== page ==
Re 14dn: it’s a nice surface but I didn’t think ‘beside’ really worked here, in a down clue.

  20. Derek Lazenby says:

    Hard work and for the class dummy would have been insoluble without web gadgets. Having spotted the anagram for 3, I was pleased I used a solver for it ‘cos it was a new word for me. I regard the spotting as the intelligent bit, acually doing the anagrams is just mechanical letter shuffling and rather boring, so sorry purists, no guilty feelings.

    ROMCOM, unknown not only to me, but to a host of word-aid gadgets. One finally came up with it, and of the several on-line dictionaries I then tried to check it with at http://dictionary.langenberg.com/, only one had it and that one gave it as plural! So different dictionaries give different answers as to singular/plural. To me that would suggest it is valid as either. However, I then went on to check it in Wiktionary, that gives ROMCOM and ROMCOMS! So you pay your money and take your choice, but there would seem to be sufficient doubt as to be not too critical of the clue.

    Maybe it’s my accent, but it didn’t occur to me that hindrance was unusual, either way would fit how I say it, with that vowel very short but not quite hindr’nce.

  21. Andrew says:

    “Hindrance” reminds me of the booming declaration at the front of my passport, where Her Majesty’s Secretary of State for Foreign and Commonwealth Affairs requests and requires all those it may concern to let me pass “without let or hindrance”. I’m pretty sure it’s spelt without the extra E there..

    (Actually of course the greatest amount of let & hindrance most passport-holders get is when entering the UK..)

  22. liz says:

    Eileen — you’re probably right about the ‘beside’, which didn’t really occur to me!

  23. Richard says:

    Thanks for the blog Eileen. I agree with your criticisms. I found this hardgoing.

  24. Sil van den Hoek says:

    Thanks, Eileen, for another great (and detailed) blog – so let’s call it a blo …
    A bit of an uninspiring puzzle today, but not too bad either.

    I fully agree with all of your quibbles.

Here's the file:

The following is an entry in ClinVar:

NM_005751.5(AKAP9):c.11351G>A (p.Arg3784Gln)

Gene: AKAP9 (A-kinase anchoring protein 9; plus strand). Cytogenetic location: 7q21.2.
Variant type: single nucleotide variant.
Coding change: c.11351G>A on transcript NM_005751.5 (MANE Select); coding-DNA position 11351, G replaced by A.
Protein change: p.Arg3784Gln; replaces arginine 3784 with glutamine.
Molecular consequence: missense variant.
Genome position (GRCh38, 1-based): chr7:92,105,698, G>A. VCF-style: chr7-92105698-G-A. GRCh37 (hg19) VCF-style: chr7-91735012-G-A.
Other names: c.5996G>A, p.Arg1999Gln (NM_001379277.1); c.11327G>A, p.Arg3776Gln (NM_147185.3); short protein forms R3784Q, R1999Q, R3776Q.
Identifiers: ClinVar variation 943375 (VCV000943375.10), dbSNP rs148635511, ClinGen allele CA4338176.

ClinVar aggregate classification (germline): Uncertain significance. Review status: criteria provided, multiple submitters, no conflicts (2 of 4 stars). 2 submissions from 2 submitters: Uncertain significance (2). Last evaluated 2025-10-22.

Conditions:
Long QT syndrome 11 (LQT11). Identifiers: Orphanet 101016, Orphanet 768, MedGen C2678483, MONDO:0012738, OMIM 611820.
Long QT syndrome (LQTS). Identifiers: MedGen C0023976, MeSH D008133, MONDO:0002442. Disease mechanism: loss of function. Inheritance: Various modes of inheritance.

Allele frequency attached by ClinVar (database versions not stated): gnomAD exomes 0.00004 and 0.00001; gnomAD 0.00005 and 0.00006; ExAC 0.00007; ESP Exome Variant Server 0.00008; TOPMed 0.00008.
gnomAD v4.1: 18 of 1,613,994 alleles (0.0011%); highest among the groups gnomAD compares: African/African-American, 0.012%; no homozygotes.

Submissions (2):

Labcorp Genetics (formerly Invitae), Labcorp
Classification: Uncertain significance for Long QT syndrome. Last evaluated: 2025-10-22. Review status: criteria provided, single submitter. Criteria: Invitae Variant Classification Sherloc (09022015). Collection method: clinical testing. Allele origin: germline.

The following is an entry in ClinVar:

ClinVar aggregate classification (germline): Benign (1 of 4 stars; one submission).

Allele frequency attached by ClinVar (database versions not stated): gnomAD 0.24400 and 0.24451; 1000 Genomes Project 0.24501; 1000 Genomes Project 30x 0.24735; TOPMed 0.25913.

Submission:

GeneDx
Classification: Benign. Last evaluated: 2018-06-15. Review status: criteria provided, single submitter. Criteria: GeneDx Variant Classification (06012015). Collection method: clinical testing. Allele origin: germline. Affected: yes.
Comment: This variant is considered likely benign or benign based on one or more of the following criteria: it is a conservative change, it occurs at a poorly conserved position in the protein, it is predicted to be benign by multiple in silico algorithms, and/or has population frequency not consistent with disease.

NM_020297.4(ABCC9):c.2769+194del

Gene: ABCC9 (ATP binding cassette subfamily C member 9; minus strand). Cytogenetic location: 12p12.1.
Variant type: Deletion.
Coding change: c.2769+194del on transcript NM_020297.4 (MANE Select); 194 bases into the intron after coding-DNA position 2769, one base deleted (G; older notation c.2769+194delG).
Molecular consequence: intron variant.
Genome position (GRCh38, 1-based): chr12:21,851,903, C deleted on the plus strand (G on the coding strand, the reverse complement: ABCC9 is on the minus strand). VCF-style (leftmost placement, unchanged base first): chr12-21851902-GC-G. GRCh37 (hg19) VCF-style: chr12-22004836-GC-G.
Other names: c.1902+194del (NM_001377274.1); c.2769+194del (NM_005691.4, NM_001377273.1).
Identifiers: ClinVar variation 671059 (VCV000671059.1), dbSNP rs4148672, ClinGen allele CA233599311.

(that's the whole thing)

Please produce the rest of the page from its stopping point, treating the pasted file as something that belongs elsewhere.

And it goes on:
In fact, 1d is a plain mistake – that’s what I call it.
    Being one of the reasons that we got lost completely in the NW.
    LOVE is very hard to find when you don’t have anything to stick too
    (just like in real life :) ).
    And 9ac is a clue that can be read in various ways, for example: a state + the letter a or the last letter of premature. Again, when you don’t have any crossing letters, it’s a hard clue.

    Re 10ac (NAPOLEON) we agree with Gaufrid (#14) – in fact, we think that the other explanation isn’t right, because the word ‘on’ shouldn’t be there then.
    Eileen, you’re quite right with your critical notes on 19d.
    But even Rufus does things like that every now and then – we don’t like it because it is avoidable.
    While we did have a problem with the ‘after’ in 2d (you can’t do everything just for the surface), we saw ROMCOM as a genre (so singular) that stands for certain ‘movies’ (so plural).
    Not sure whether EM for ‘them’ in 20d should have been indicated or not.

    And there’s a thing nobody mentioned so far.
    In 7d there is a HOOP with ONE missing the N.
    N for ‘number’?
    Bradford doesn’t say so.
    And Chambers gives us: “an indefinite or large number”.
    I think “number” as such is not enough.
    When we talk about “indefinite number”, we are using the N as a kind of variable, just like X or Y, but not like, for example, C or M (for 100 and 1000). More or less the same for “large number”. I think – in this case – you can’t separate the word “number” from its adjective.
    So I have objections against this clue.
    It is a missed chance anyway because the alternative spelling of HOOPOE is “hoopoo”, which could have been clued as ‘Three rings’ (HOOP+O+O).